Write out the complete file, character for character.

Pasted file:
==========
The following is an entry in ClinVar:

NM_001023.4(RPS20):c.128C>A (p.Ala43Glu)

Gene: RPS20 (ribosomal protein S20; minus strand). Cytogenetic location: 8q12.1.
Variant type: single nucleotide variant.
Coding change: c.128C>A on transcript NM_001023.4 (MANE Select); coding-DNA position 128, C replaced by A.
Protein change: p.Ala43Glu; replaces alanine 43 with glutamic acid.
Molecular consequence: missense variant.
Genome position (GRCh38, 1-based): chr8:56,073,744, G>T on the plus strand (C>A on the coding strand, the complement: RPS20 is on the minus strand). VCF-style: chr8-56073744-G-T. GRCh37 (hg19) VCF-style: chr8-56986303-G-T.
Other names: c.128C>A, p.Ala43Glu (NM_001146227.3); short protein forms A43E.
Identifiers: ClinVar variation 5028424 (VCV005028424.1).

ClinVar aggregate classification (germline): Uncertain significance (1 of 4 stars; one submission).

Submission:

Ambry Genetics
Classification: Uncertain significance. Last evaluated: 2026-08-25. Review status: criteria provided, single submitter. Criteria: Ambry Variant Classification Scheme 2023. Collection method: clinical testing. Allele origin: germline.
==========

The following is an entry in ClinVar:

NM_001023.4(RPS20):c.128C>A (p.Ala43Glu)

Gene: RPS20 (ribosomal protein S20; minus strand). Cytogenetic location: 8q12.1.
Variant type: single nucleotide variant.
Coding change: c.128C>A on transcript NM_001023.4 (MANE Select); coding-DNA position 128, C replaced by A.
Protein change: p.Ala43Glu; replaces alanine 43 with glutamic acid.
Molecular consequence: missense variant.
Genome position (GRCh38, 1-based): chr8:56,073,744, G>T on the plus strand (C>A on the coding strand, the complement: RPS20 is on the minus strand). VCF-style: chr8-56073744-G-T. GRCh37 (hg19) VCF-style: chr8-56986303-G-T.
Other names: c.128C>A, p.Ala43Glu (NM_001146227.3); short protein forms A43E.
Identifiers: ClinVar variation 5028424 (VCV005028424.1).

ClinVar aggregate classification (germline): Uncertain significance (1 of 4 stars; one submission).

Submission:

Ambry Genetics
Classification: Uncertain significance. Last evaluated: 2026-08-25. Review status: criteria provided, single submitter. Criteria: Ambry Variant Classification Scheme 2023. Collection method: clinical testing. Allele origin: germline.